- Fairly large touchscreen display
- Attractive price
- Good battery life
- Uninspired design
- Performance isn't spectacular
- Below average keyboard
The Samsung Intrepid is one of the first Windows Mobile 6.5 smartphones. It has all of the typical features folks have come to expect, such as Wi-Fi b/g and Bluetooth wireless networking, plus a QWERTY keyboard and a 3.2 megapixel camera.
It is currently available from Sprint for $150 (after $200 rebate) with a new two-year service contract, or for $450 without a contract.
DESIGN & BUILD
The Samsung Intrepid doesn’t have a lot going for it in the style department. It isn’t ugly by any means, but it doesn’t really stand out in any way from the sea of very similar-looking smartphones.
The device is almost exactly the same width and length of my iPod Touch, though much thicker. It’s a little big to be comfortable in my small hands, but not bad. The corners are rounded so it isn’t painful to hold. The Intrepid is nice and light and shouldn’t weigh down your pockets too much. The materials are mainly black plastic with a more reflective surface on the front panel of the phone plus a couple of chrome buttons.
The front of this smartphone is dominated by the large touchscreen display; underneath you’ll find the navigation buttons and the keyboard. The navigation keys are very close to each other and fairly hard to use — especially the up and down buttons on the five way navigator in the middle. They are very small compared to the large silver center button (which I mistook for some sort of scrolling button at first) and hard to hit.
The overly large Windows key and the OK button are flush mounted and not really distinguishable by feel alone. That’s a shame, because you’ll be using that Windows key a lot to launch your applications. The soft menu keys on the left and right side suffer the same problem as the navigator keys. In my opinion it would have been better to make the keys just slightly smaller and of varying heights so that you can more easily use the phone one-handed without having to look at your thumbs to make sure you’re pressing the intended key. The device does have a touchscreen so it can be argued that the buttons are not as important here, but there are still times when it’s faster to use the buttons instead of pulling out a stylus or using your fingertip.
The rest of the controls and ports are on the sides of the device. The left houses the volume up/down rocker and the USB charge/sync port; the top has a standard size headphone jack. The right side has the power/lock button, the camera button, and the stylus silo. The camera, along with a self-portrait mirror, are on the back of the phone.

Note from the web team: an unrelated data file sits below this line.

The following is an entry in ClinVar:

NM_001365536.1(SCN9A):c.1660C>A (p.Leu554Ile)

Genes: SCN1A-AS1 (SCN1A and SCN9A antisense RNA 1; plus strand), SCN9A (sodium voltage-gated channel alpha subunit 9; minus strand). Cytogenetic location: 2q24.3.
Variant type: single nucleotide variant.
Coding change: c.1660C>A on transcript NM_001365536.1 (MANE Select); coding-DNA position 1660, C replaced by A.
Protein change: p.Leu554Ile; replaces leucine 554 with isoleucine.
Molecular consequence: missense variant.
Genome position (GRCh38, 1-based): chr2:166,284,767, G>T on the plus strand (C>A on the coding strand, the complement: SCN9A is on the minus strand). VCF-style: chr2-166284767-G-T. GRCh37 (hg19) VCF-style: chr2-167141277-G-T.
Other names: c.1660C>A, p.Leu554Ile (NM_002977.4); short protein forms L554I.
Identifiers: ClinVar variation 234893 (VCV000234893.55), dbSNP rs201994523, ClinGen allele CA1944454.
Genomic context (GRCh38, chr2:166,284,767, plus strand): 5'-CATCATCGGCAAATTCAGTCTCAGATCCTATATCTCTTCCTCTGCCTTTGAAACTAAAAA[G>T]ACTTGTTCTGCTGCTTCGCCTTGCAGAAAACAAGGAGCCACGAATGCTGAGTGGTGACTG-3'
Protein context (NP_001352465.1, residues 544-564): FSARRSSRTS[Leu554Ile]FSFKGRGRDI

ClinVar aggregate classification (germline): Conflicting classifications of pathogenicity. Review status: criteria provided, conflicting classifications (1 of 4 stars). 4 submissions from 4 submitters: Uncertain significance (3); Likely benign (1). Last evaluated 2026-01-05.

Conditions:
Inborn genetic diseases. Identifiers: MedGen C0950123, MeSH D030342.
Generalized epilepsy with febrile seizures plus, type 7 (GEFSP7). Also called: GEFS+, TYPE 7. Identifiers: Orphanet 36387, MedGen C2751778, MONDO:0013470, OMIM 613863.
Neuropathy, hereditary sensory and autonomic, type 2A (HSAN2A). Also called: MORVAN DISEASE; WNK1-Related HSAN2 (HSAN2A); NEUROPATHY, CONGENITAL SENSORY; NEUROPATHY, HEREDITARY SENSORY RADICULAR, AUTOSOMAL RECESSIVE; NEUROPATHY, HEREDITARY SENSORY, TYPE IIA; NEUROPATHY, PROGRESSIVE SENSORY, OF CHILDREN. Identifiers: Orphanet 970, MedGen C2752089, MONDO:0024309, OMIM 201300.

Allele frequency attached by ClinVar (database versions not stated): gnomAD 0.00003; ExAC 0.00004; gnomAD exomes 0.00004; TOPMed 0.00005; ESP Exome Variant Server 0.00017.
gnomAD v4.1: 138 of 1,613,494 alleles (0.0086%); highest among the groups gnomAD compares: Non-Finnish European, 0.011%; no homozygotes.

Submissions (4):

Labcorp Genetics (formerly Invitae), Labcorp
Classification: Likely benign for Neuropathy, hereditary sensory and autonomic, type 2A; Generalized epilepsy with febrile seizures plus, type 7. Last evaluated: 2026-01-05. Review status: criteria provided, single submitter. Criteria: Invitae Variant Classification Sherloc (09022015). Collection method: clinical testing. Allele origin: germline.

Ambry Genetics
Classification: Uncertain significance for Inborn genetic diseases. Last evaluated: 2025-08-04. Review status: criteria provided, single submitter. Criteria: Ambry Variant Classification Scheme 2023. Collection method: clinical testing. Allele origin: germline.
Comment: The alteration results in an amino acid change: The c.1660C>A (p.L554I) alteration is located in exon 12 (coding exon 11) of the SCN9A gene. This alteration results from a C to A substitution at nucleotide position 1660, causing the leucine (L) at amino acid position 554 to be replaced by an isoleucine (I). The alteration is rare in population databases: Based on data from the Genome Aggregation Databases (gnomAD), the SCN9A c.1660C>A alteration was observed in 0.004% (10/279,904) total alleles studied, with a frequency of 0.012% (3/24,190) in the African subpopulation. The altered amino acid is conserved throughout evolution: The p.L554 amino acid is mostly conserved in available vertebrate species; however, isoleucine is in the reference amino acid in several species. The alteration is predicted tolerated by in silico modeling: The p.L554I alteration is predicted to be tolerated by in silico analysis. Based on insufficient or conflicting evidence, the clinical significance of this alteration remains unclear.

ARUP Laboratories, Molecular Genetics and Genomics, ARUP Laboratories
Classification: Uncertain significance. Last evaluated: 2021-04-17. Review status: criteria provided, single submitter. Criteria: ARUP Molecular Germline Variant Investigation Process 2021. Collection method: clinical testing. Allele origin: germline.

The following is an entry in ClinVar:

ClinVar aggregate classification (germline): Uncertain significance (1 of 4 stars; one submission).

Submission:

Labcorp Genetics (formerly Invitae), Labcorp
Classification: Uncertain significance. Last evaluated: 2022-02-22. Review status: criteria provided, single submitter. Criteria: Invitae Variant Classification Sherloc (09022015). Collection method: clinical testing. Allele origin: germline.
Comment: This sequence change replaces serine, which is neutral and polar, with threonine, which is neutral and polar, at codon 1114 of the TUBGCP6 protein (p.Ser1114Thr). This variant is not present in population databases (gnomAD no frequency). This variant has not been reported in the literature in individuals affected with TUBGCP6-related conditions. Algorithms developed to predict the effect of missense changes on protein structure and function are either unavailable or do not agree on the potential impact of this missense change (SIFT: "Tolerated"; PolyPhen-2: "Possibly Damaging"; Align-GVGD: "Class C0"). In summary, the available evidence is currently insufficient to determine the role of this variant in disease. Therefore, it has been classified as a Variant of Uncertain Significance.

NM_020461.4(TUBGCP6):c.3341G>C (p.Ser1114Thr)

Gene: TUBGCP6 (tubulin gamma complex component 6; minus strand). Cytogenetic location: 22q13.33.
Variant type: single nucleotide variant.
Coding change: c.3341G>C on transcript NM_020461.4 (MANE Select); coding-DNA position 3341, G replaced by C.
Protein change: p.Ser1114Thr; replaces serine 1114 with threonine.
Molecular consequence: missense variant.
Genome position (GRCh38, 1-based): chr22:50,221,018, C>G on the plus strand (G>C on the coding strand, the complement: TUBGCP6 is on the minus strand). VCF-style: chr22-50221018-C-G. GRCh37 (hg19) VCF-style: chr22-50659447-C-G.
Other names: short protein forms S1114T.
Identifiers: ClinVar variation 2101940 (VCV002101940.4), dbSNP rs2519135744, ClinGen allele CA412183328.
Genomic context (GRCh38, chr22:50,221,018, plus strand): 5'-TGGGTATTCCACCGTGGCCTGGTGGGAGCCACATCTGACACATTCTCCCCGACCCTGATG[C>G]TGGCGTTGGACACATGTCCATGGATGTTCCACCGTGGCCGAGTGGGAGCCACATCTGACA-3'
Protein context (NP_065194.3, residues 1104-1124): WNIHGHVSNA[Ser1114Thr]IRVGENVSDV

I should also mention that the back of the Intrepid is not textured at all, so it’s very slick. It slid right out of my hand more than once before I learned to keep a very tight grip on it. In particular the battery cover is difficult to remove because it’s hard to get the right grip on the phone and slide it off. You probably won’t be removing it too often, though the SIM card slot and the microSD slot are under that cover. While neither of those slots is actually under the battery, the battery must be removed in order to have enough clearance to slide in a card.
The 2.5-inch screen is one of the more impressive features of the Samsung Intrepid. It runs at a 320 by 240 resolution but is very sharp and clear. It’s a touchscreen as well, and I found it to be quite responsive to my fingertips. That’s a very good thing, because it took me quite a while to figure out how to get the stylus out of the phone. (You pull it out of the bottom of the device; it sits horizontally just below the keyboard with the tip on the right side.) Video from YouTube/Sprint TV is somewhat grainy, but it’s obvious from testing other applications and games that the relatively poor video performance is more likely due to Sprint network issues in my area than to any failing of the screen itself.
The lower half of the Intrepid is dominated by a physical QWERTY keyboard. It works well enough, but it won’t be winning any awards in the near future — the keys are very close together with no real definition, so you will likely have to look at your thumbs as you’re entering text or you run the risk of sending the wrong message. The keys are so small, in fact, that even dialing the phone is somewhat difficult, and it’s much easier to just scroll through your contacts if you don’t have too many.
I appreciate the fact that the text on the keys is easy to read, thanks to the large, clear font chosen for the printing. And the punctuation marks, though a little more difficult to see since they’re in red, are easy enough to pick out when necessary. But I would rather have had slightly smaller keys with a bit more definition between the rows and columns, because even after a week using the Intrepid I really haven’t been able to build up any sort of speed while using the keyboard. That’s fine for someone like me who is more likely to call than to text, but it could certainly be a deal breaker for folks who intend to use the keyboard a great deal.